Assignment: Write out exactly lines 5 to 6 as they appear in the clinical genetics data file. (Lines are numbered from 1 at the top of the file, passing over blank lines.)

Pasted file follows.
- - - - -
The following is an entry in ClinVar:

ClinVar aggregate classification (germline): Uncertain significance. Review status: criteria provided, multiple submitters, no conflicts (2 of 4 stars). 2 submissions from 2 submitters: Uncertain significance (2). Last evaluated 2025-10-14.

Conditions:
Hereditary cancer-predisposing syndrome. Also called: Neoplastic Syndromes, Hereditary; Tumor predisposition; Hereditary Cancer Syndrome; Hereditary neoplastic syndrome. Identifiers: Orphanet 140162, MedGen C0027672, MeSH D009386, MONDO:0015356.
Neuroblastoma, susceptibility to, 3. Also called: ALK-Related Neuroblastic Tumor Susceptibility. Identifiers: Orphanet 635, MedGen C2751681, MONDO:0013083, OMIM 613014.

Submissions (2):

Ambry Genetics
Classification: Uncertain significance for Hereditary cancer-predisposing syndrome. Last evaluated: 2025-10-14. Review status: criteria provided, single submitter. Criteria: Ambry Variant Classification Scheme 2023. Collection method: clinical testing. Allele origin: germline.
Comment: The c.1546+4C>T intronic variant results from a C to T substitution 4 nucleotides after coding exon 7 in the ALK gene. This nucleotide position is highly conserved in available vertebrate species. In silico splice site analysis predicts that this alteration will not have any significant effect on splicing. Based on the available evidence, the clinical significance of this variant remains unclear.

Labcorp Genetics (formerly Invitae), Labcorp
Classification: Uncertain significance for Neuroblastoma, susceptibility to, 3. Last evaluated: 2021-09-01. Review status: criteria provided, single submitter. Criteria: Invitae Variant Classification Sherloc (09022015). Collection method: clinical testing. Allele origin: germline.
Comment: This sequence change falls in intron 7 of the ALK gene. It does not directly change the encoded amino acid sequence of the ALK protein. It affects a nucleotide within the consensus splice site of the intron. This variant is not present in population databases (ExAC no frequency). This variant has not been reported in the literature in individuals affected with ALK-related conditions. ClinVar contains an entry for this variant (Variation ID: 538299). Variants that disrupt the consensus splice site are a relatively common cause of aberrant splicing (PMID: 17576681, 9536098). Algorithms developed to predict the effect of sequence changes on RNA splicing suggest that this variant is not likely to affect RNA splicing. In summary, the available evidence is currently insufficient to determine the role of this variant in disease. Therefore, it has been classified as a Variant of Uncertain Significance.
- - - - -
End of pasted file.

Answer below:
Neuroblastoma, susceptibility to, 3. Also called: ALK-Related Neuroblastic Tumor Susceptibility. Identifiers: Orphanet 635, MedGen C2751681, MONDO:0013083, OMIM 613014.

Submissions (2):